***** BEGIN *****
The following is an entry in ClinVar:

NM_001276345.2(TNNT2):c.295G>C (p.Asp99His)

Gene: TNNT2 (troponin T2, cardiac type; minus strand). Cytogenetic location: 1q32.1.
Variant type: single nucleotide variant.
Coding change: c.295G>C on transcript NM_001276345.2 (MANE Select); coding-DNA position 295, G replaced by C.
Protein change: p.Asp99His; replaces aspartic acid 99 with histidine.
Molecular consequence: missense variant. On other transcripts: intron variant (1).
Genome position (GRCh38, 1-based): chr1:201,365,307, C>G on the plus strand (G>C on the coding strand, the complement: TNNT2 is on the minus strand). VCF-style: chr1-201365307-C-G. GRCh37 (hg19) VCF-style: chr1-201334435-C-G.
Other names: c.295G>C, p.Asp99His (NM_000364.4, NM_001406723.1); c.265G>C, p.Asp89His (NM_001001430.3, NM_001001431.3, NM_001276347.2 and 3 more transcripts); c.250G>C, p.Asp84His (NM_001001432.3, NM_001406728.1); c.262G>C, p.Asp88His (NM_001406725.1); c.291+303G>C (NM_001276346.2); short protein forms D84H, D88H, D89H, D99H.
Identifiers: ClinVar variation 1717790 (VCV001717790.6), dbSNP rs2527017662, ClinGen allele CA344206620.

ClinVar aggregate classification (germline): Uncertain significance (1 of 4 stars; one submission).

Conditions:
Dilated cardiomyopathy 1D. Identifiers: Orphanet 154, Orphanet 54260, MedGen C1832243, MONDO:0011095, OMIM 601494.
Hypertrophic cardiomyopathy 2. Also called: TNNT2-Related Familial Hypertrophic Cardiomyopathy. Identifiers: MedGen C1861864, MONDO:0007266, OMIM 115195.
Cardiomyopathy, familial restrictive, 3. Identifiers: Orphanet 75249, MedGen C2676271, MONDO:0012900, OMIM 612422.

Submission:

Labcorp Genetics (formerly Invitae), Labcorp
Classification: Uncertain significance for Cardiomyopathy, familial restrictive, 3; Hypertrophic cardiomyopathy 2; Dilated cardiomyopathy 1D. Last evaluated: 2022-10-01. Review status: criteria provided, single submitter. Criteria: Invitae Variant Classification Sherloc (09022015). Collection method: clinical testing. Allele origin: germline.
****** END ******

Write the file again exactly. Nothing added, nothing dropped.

The following is an entry in ClinVar:

NM_001276345.2(TNNT2):c.295G>C (p.Asp99His)

Gene: TNNT2 (troponin T2, cardiac type; minus strand). Cytogenetic location: 1q32.1.
Variant type: single nucleotide variant.
Coding change: c.295G>C on transcript NM_001276345.2 (MANE Select); coding-DNA position 295, G replaced by C.
Protein change: p.Asp99His; replaces aspartic acid 99 with histidine.
Molecular consequence: missense variant. On other transcripts: intron variant (1).
Genome position (GRCh38, 1-based): chr1:201,365,307, C>G on the plus strand (G>C on the coding strand, the complement: TNNT2 is on the minus strand). VCF-style: chr1-201365307-C-G. GRCh37 (hg19) VCF-style: chr1-201334435-C-G.
Other names: c.295G>C, p.Asp99His (NM_000364.4, NM_001406723.1); c.265G>C, p.Asp89His (NM_001001430.3, NM_001001431.3, NM_001276347.2 and 3 more transcripts); c.250G>C, p.Asp84His (NM_001001432.3, NM_001406728.1); c.262G>C, p.Asp88His (NM_001406725.1); c.291+303G>C (NM_001276346.2); short protein forms D84H, D88H, D89H, D99H.
Identifiers: ClinVar variation 1717790 (VCV001717790.6), dbSNP rs2527017662, ClinGen allele CA344206620.

ClinVar aggregate classification (germline): Uncertain significance (1 of 4 stars; one submission).

Conditions:
Dilated cardiomyopathy 1D. Identifiers: Orphanet 154, Orphanet 54260, MedGen C1832243, MONDO:0011095, OMIM 601494.
Hypertrophic cardiomyopathy 2. Also called: TNNT2-Related Familial Hypertrophic Cardiomyopathy. Identifiers: MedGen C1861864, MONDO:0007266, OMIM 115195.
Cardiomyopathy, familial restrictive, 3. Identifiers: Orphanet 75249, MedGen C2676271, MONDO:0012900, OMIM 612422.

Submission:

Labcorp Genetics (formerly Invitae), Labcorp
Classification: Uncertain significance for Cardiomyopathy, familial restrictive, 3; Hypertrophic cardiomyopathy 2; Dilated cardiomyopathy 1D. Last evaluated: 2022-10-01. Review status: criteria provided, single submitter. Criteria: Invitae Variant Classification Sherloc (09022015). Collection method: clinical testing. Allele origin: germline.